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Another Pacific Beach day was coming to an end on the scenic sidewalk that hugged the bay. People were walking their dogs. On my right was a five-story condo built in the 1970’s, worth less than the price of the lot it stood on. And I wondered if it was somebody in one of those condos who’d called the cops on us that night.

I’d completely forgotten about it until I found myself right there, at the scene of the crime. The spot brought back that police officer’s exaggerated voice: “Who tipped over the goddamn Cats!?”

It happened years ago, so many that I’m not sure I want to admit the exact date—but the cop’s voice rang clearly in my ears as if he’d said it yesterday. We’d been drinking beer around a bonfire on the bayside, back when you could do that kind of thing. It was me and a handful of my high school friends. When the police arrived, I remember being frightened by their presence. I felt intimidated and helpless while we were being interrogated by this over-the-top, authoritative cop:

"Who tipped over the Cats!?"

He repeated it with increased volume and frustration while he and his partner had us all lined up-- six high school kids who’d been drinking cheap beer by Mission Bay; six high school kids with nothing much to do and little concept of the value of other people’s property, who thought it might be fun to push some catamarans out into the water. And it was surprisingly easy to do. A few floated harmlessly into the bay, which gave us some intoxicated amusement and an idiotic sense of accomplishment. But one of the catamarans was tipped over in the process. And it remained there, half on the sand half in the water, on its side, defeated—and easily visible to nearby residents. The police officer-- who was questioning us minutes later with a flashlight pointed straight in our faces-- had to look at the tipped catamaran now and again just to verify the obvious, yet still unanswered question. He repeated it, louder each time:

“Who tipped over the Cats?!! I’m not gonna’ ask you again!”

But he lied to us. He asked us that same exact question several more times as he made his way up and down the line of suspect teenage faces. He took down our names in an attempt to scare us, one by one: O’Donnell, McClain, McMahon, Williams, Blake, Carrillo—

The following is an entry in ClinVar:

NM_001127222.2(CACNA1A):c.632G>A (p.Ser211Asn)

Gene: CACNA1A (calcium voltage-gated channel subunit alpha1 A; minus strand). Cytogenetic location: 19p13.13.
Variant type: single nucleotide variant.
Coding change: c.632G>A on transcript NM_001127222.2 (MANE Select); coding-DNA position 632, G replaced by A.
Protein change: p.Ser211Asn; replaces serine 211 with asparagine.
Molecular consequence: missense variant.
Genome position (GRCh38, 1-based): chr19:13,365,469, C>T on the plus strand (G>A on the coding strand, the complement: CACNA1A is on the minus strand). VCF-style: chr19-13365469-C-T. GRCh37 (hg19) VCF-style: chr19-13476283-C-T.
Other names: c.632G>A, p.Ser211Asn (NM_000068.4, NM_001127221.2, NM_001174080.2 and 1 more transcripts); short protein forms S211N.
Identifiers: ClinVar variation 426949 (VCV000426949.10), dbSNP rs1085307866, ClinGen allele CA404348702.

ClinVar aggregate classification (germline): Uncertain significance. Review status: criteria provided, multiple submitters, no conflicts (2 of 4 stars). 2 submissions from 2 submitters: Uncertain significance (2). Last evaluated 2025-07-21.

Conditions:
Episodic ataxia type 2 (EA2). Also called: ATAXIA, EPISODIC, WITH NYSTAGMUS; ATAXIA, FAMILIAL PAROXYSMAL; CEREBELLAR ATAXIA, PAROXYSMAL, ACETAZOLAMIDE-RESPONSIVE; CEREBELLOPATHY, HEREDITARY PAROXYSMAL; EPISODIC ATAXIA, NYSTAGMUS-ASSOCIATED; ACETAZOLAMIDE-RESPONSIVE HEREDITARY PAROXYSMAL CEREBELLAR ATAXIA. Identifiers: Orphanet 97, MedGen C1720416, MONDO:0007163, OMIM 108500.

“Carrillo?” the officer said.

My name didn’t match the others. He looked me up and down. His partner shined the Maglite right in my eyes. Were they profiling me, I thought—even though I didn’t really know what ‘profiling’ meant at the time.

“Are you Mexican?” the officer asked.

“Yes,” I said. What the hell difference did it make to him?

Then he deliberately looked into my eyes for either dilation or an admission of guilt. It was as if he wanted to pin the prank on me alone, or assumed I had been the instigator. Maybe he guessed that—unlike my Caucasian friends-- my family had no money or influence, so he and his partner could pin it on me without any backlash. Or maybe he was simply surprised that I was the only one with a non-Irish or British surname and wondered why. Maybe he was bored and trying to amuse himself and his partner at my expense. Whatever it was, the officer took a particular interest in examining me a bit longer. Then he continued down the line, staring down all my friends, hoping for a confession. We gave him nothing but awkward silence. He never asked us about the beers. And when it seemed as if he’d given up his inquiry, he turned to the middle of the lineup and exploded one last time:

“Who tipped over the goddamn Cats!!!”

Then McMahon chimed in: “Sir, we were hanging out here, and there was a another party of people our age. Some guys in that group that we didn’t know tipped over the catamarans and then ran away. The rest of them left because they thought they’d get in trouble, sir. But we just stayed here because we knew we didn’t do anything wrong.”

I remembered thinking it was a fairly impressive and well-delivered Eddie Haskell-esque lie by McMahon—probably the most guilty of all of us. He was only a Junior in high school yet was confidently responding to two interrogation-happy cops with perfectly feigned innocence, as if they were uncles or family friends. He knew just how to “Sir” them too.

The other cop asked a few follow up questions, as if he was in training, but at that point it was clear McMahon’s fabrication would get us all off the hook. And it occurred to me, both then and now, that if I had been with a group of all Mexican or black teenagers, the outcome might not have been the same. I imagined our answers wouldn’t have been so readily believed—or even listened to in the first place. They might have had our hands on our heads—or in cuffs—as they questioned us. Who knows?

But as it went, I’d happened to be with a group of white private school kids from the suburbs who could articulate a lie quite confidently, and either consciously or subconsciously knew of their privilege. And I half fit in with them because I was half-white. So we all walked away without so much as a hand slapping. The officers told us to be safe and go home. After they left the scene, my friends mocked the cops, laughing out loud and repeating with their best Yosemite Sam accents: “Who tipped over the goddamn Cats!”

I wondered if they’d felt as threatened by the cops as I did. I wondered if they saw me any differently because of my last name too. But I didn't ask. I just remember doing my best to bury those thoughts and laugh along with them.

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Comments

JohnERangel April 4, 2012 @ 8:25 a.m.

I grew up in East LA and when the white cops stopped us we were always a group of 'Messicans' to them (even though we were all Chicanos). Good story.

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